Selected Article


The politics of law and order in Myanmar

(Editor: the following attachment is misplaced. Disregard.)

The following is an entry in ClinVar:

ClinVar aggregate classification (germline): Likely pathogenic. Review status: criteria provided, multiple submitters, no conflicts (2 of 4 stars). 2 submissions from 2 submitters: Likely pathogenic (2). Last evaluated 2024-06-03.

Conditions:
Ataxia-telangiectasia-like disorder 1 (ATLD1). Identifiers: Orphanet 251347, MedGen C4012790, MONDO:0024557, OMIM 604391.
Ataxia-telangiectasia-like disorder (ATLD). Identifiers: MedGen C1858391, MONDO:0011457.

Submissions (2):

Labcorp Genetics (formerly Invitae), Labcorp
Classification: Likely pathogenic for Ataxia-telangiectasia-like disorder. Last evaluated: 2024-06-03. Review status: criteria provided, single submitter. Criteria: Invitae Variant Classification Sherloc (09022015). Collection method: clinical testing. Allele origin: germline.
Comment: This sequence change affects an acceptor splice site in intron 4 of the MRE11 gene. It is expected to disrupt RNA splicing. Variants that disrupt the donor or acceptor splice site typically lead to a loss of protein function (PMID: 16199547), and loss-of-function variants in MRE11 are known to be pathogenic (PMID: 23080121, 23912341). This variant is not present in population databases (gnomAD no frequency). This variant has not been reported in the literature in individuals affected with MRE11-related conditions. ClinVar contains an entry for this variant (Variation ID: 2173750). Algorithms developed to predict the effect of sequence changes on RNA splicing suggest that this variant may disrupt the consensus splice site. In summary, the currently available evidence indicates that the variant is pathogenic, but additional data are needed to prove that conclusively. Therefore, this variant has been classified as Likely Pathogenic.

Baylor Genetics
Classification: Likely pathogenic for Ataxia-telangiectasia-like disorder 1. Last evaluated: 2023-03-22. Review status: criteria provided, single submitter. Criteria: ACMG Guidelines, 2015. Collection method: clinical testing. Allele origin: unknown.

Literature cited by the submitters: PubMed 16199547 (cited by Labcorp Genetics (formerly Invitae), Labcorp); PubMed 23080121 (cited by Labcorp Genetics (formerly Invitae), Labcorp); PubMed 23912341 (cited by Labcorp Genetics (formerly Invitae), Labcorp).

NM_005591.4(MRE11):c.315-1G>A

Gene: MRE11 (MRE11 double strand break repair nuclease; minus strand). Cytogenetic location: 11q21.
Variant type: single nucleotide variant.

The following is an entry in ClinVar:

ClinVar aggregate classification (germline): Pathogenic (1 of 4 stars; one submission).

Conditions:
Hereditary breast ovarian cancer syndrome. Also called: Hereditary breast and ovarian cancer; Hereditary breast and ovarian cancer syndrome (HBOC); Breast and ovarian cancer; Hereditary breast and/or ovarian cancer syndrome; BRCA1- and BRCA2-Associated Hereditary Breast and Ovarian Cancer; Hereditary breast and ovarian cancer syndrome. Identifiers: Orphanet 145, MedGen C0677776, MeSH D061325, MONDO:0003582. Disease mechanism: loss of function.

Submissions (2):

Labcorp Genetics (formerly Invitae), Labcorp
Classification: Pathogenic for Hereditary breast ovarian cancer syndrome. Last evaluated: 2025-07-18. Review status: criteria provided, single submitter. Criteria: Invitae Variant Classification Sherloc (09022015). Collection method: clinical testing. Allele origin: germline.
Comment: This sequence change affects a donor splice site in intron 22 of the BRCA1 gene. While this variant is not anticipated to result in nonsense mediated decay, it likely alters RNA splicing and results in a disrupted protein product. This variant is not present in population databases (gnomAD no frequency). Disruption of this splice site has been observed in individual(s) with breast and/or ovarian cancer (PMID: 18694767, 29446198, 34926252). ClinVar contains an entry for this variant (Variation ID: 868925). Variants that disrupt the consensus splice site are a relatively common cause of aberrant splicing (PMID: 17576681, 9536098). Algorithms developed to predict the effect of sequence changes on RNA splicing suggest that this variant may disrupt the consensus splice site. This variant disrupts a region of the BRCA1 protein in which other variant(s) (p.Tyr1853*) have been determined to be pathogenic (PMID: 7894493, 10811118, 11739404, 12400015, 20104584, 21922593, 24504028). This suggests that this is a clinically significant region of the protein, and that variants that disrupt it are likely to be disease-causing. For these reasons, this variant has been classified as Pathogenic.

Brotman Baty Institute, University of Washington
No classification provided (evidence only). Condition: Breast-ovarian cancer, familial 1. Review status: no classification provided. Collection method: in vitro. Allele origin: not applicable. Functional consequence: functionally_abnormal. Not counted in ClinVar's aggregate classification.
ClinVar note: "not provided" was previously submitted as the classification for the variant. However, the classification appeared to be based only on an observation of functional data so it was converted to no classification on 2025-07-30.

This thesis explores the idea and praxis of "law and order" as an opposing principle of government to the rule of law, through study of the criminal juridical system of Myanmar. It finds that this system alludes routinely to the rule of law while enabling practices that contradict it. It explains this contradiction by arguing that the system is animated by politics that conflate law and order with the rule of law. The origins of the criminal juridical system in Myanmar lie in the authoritarian imperatives of the British colonial regime. These imperatives the regime expressed legalistically. A formalistic rule-of-law idea took hold and carried over into the postcolony. It expanded to encompass notions of substantive rights; however, after a military takeover of the state apparatus in 1962 it lost credence. When the rule of law re-emerged strongly in political and juridical language during the 1990's, under a new military junta, it was as a synonym for law and order. Yet, semantically "law and order" in Burmese does not refer to "law" at all. It describes an ideal society that is subdued administratively, not one governed juridically. Reading records of 340 court cases, accompanied by findings from research among legal professionals and extensive study of published and unpublished government documents, I argue that law and order has subsumed the rule of law in Myanmar both as an idea and in practice. I advance the argument by exploring some of the system's key features, including its pursuit of public enemies, and the role of the policeman as bearer of sovereign authority. I show how the criminal juridical system operates as a marketplace for the buying and selling of case outcomes, and how this feature of the system is consonant with the maintenance of order. I examine how the making of complaints against officials is possible within the system's pragmatic frame, and to an extent is encouraged. And I reveal how in response to protest during 2007 courts in Myanmar, rather than sanctioning police officers and other officials for violating law instead functioned as gatekeepers on a juridical threshold, across which people could be taken at will, but from which they could be returned, through trial and sentencing. The thesis constitutes an empirical response to conceptual debate about the rule of law. It argues that the debate can be enriched through more effort to construct and critique opposing concepts, and through research of systems animated by principles of government other than the rule of law or its likenesses. By positing law and order as one opposing concept, this thesis queries the seeming ubiquity of rule of law discourse. It also illuminates the contradictory qualities of "law and order" itself, alerting us to the persistent difficulty of attempting to reconcile the normative and general properties of law with the pragmatic and particular properties of order.